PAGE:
The 'Three Johns' – Mitchel, Kenyon and Martin – were a most unlikely trio. John Mitchel was a Presbyterian, and the son of a Unitarian minister who had been a United Irishman in the 1790s. John Martin, also a Presbyterian, from County Down, had a family background of opposition to the Irish Rebellion of 1798.[21] John Kenyon, a Catholic curate based in Templederry, County Tipperary, expounded the merits of physical force, as opposed to the moral force ideal espoused by Daniel O'Connell. The Young Ireland movement brought the three together in a friendship that lasted a lifetime.[2] Prior to his transportation, John Mitchel was a regular visitor to the mountains of Tipperary. His wife, Jenny, and her children visited Templederry and spent six months at Chapel House in 1848.[5]:205–14 A few years later Kenyon accompanied them to England, as they commenced their long journey of reunification with their loved one. John Martin was a regular guest of Father Kenyon. The views of all three men were similar, with Mitchel and Kenyon very strong in their refusal to condemn slavery. Kenyon earned himself the title of "Slave tolerating priest from Tipperary". All three were committed to physical force as a means of attaining freedom. After 1848 they met on three occasions in Paris. The final meeting was in 1866. The resulting portrait of the "Three Johns" marked the occasion. As Kenyon and Martin returned home, Mitchel remarked: "Well, I feel melancholy; poor Father Kenyon! He is going rapidly. I bade him good-bye today – something tells me he and I shall never meet on this side of the grave."[22] Within three years Kenyon was dead.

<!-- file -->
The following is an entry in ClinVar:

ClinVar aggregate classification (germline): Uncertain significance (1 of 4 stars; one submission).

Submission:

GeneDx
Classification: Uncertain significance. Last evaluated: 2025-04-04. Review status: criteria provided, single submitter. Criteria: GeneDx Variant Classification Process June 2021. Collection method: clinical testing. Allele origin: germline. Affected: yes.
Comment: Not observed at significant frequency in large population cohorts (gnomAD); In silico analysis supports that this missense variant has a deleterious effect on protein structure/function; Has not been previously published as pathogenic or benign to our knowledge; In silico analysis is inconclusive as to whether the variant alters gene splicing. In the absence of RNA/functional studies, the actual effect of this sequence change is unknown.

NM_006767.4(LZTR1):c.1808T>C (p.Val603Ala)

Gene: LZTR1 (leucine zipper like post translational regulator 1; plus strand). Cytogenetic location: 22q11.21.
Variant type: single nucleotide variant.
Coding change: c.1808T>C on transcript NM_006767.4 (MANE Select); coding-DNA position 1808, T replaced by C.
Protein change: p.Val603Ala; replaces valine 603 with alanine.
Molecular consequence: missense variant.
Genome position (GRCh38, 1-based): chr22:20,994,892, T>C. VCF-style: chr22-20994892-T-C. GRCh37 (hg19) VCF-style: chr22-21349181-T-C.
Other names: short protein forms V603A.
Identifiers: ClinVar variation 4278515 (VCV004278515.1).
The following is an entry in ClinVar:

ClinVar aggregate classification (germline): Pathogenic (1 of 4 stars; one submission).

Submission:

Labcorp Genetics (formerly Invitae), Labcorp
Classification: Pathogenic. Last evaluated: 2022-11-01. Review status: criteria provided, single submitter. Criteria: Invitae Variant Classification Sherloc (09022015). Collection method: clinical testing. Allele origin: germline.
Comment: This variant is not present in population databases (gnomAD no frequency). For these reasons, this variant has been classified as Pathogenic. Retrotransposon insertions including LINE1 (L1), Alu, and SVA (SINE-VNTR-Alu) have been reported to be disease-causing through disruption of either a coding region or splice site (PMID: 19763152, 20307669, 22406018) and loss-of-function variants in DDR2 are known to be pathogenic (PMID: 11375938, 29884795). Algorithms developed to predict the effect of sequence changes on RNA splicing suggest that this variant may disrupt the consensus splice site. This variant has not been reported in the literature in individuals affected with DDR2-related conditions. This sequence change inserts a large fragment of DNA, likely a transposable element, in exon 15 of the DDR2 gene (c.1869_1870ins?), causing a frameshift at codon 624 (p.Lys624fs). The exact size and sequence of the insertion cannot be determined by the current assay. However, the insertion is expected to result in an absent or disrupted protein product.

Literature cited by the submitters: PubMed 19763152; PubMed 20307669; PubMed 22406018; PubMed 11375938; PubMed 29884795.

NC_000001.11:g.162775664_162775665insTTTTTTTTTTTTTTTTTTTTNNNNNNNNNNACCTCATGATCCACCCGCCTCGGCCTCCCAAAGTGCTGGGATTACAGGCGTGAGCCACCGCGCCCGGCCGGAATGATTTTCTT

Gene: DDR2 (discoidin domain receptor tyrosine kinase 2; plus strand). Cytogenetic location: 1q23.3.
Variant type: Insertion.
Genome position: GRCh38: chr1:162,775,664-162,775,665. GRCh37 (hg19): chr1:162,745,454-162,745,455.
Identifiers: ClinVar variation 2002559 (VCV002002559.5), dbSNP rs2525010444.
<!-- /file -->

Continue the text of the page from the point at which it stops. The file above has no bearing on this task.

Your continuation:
Kenyon was known as "the slave tolerating priest from Tipperary", due to his constant refusal to condemn slavery.[5]:195 His views initially came to light when the Irish Confederation was discussing the issue of donations from America. He maintained that regardless of their origin, all donations should be accepted. The issue arose when James Haughton, a Quaker, and a strong moral force campaigner, insisted that the new organisation should be totally committed not only to anti-slavery but to teetotalism and the abolition of capital punishment. Haughton stated that he "would indignantly refuse the bloodstained contributions of American slaveholders." Kenyon, however, suggested that to refuse such subscriptions would be erroneous. In response he used the analogy of being selective in accepting help in the case of a drowning. He wondered if a drowning person was offered help by an undesirable, "would he spurn the offer, spit in the decent man's face and choose rather to feed a pair of crocodiles, from sheer virtuous indignation?" He made it quite clear what he himself would do with such subscriptions: "It is quite an error to suppose that our great and noble cause would be polluted by receiving such contributions, or that it must not be injured by rejecting them. I would accept their aid, and thank them for it, to repeal this abominable Union". He refused to condemn slavery on the basis that the scriptures did not condemn it, and the Catholic Church never defined it as a crime: "Priests and bishops owned slaves, and perhaps in some areas the practice continues. It may be that slaveholding will be eliminated from Christendom by a fashionable theory of developments. It may be that it will vanish from the earth more naturally. It may be too that it will not. The coil is tangled, I apprehend."[23] His continued: "We are all slaves in a thousand senses of the word – slaves to time, to space, to circumstance, to the whims of our maternal ancestors in all their nonsensical generations; to fire, air, earth and water. If to all these slaveries there be added one other – namely, slavery to slaveholders – I cannot see that our position will be essentially deteriorated." He compared American slavery to the oppression of the Irish people: "If it is true that they [slave holders] maltreat their negroes half as much as our poor Irish slaves are maltreated by their English masters, may God forgive them. For their transgressions, at the worse, shall no more convince the slavery system of evil, than the cruelty of exterminating landlords shall prove that the condition of tenant farming is unchristian, or profligacy in family relations, that the marriage state is unholy." He concluded that "flinging back bags of dollars over the Atlantic ocean into the pockets of these slaveholders, enriching them at our expense, is such a Utopian remedy for the supposed evil as only homoeopathists could countenance." He advised those who disagreed with his views to mind their own business, wait until the Union was repealed, and then when Irish problems were solved it may be appropriate to "set about abating it with our surplus funds".[24]